"I guess not," Ron finished with a sigh. Then, eager to defend himself to Bill and to that annoying little voice in his head, he continued heatedly, "But I still reckon it was! I mean, it must've been. And then I started going out with Lavender and she never mentioned the party to me again. No, instead she went there with bloody McLaggen and probably snogged him in some empty classroom somewhere. Just like she did Krum two years ago. Without even telling me! Not that I'd want to know, mind you. Makes me sick, just thinking about it. But you know what? I bet this is all about her not liking Lavender – she's always thought she's just an airheaded bimbo – and now she's pissed at me for going out with someone she doesn't like."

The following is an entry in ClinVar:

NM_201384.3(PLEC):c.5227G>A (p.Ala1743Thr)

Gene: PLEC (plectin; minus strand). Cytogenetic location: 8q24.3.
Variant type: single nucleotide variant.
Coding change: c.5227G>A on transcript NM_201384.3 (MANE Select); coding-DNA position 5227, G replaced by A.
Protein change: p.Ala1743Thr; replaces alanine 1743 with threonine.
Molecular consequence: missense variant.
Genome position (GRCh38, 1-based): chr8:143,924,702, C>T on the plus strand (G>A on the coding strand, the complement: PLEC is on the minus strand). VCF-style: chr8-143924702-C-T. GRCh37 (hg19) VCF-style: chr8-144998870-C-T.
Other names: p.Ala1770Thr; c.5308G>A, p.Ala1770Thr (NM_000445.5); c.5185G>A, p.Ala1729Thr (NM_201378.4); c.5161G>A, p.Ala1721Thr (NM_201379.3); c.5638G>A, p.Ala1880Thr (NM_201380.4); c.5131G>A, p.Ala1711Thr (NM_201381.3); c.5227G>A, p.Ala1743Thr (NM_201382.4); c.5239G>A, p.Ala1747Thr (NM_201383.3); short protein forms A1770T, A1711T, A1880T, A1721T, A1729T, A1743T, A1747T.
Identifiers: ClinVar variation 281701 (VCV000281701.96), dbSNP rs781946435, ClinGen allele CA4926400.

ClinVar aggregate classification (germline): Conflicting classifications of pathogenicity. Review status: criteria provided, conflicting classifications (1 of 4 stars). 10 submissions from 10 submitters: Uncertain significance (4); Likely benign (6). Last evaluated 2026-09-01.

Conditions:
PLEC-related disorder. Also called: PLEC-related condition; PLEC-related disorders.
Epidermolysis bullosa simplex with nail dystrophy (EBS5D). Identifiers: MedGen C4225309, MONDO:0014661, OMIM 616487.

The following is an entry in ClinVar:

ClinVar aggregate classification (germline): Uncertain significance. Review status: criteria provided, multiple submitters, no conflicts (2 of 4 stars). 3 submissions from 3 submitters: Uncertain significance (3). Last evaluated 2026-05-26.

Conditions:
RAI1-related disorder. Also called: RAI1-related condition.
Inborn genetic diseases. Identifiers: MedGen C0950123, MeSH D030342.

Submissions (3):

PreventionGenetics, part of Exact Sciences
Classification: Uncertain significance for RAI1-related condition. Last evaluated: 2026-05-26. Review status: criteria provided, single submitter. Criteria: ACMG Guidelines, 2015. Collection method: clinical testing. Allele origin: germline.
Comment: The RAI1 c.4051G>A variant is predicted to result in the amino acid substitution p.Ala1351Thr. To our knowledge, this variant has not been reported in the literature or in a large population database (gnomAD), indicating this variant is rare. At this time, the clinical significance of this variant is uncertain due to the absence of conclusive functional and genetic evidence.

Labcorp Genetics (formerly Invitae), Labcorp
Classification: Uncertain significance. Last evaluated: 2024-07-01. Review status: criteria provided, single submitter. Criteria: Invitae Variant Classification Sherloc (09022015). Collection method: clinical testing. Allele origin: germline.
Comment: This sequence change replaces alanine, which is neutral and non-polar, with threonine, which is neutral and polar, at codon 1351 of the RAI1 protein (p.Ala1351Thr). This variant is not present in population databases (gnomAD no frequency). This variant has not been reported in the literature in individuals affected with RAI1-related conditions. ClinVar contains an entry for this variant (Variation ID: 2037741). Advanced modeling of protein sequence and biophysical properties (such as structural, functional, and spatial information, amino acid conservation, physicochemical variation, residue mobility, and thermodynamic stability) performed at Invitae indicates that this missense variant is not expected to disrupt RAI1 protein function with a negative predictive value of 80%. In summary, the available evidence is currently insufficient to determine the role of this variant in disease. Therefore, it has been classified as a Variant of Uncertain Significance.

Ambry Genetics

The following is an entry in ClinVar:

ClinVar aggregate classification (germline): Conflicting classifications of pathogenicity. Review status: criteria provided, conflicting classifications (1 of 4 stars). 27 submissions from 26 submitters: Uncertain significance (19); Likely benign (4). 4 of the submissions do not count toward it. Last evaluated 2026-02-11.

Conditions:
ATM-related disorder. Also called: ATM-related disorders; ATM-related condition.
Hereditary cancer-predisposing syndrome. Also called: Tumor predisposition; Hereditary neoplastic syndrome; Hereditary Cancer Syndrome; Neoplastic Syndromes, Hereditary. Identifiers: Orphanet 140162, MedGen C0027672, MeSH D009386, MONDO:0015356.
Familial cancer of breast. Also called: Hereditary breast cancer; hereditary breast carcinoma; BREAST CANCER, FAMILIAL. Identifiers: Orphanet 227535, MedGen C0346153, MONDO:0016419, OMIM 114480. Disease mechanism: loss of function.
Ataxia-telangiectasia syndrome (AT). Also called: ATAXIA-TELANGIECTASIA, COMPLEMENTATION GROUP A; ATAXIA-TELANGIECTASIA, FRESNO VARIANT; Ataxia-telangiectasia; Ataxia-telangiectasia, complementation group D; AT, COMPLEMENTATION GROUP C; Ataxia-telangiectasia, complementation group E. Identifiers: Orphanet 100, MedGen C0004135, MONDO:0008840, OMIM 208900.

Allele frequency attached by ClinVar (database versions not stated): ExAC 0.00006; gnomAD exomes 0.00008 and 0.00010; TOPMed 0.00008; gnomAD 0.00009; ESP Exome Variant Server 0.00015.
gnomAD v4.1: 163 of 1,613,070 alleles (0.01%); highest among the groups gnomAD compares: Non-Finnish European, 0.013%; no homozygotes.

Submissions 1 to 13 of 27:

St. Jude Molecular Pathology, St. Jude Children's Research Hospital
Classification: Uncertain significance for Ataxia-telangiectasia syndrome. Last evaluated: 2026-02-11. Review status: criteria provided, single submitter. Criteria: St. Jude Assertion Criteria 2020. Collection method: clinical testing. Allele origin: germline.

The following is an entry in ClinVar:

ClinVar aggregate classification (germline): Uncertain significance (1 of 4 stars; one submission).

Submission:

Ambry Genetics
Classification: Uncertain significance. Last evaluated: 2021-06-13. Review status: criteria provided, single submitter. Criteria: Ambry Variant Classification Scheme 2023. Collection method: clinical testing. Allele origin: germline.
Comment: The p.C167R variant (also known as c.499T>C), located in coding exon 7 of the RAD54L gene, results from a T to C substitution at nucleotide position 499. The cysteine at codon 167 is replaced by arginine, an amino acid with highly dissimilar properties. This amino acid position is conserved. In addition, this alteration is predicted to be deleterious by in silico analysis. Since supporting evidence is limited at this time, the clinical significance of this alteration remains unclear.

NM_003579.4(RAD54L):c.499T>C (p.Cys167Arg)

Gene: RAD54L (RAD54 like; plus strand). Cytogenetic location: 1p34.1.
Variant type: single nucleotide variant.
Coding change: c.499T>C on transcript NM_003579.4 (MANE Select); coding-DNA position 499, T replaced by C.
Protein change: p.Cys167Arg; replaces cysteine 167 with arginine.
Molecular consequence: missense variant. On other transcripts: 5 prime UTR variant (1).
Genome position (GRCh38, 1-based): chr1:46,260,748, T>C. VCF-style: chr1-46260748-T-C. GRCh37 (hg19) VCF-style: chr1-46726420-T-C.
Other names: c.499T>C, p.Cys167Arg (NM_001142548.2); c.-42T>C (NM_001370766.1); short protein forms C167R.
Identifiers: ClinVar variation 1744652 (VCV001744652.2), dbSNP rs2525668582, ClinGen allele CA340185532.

Crossing his arms over his chest defensively, and feeling his face burn with shame over what he'd just more or less openly admitted, Ron defiantly turned to look at Bill, expecting to see his brother struggling to contain his amusement.

But Bill just sat motionless, hands clasped together and elbows resting on knees, and studied Ron, with a tiny and almost sentimentally sad smile on his lips. "You know what I reckon?" he said softly.

"What?" Ron asked hoarsely, having to avert his eyes.

"I don't think it's so much about her disliking Lavender, as it is about her liking somebody else. A little too much."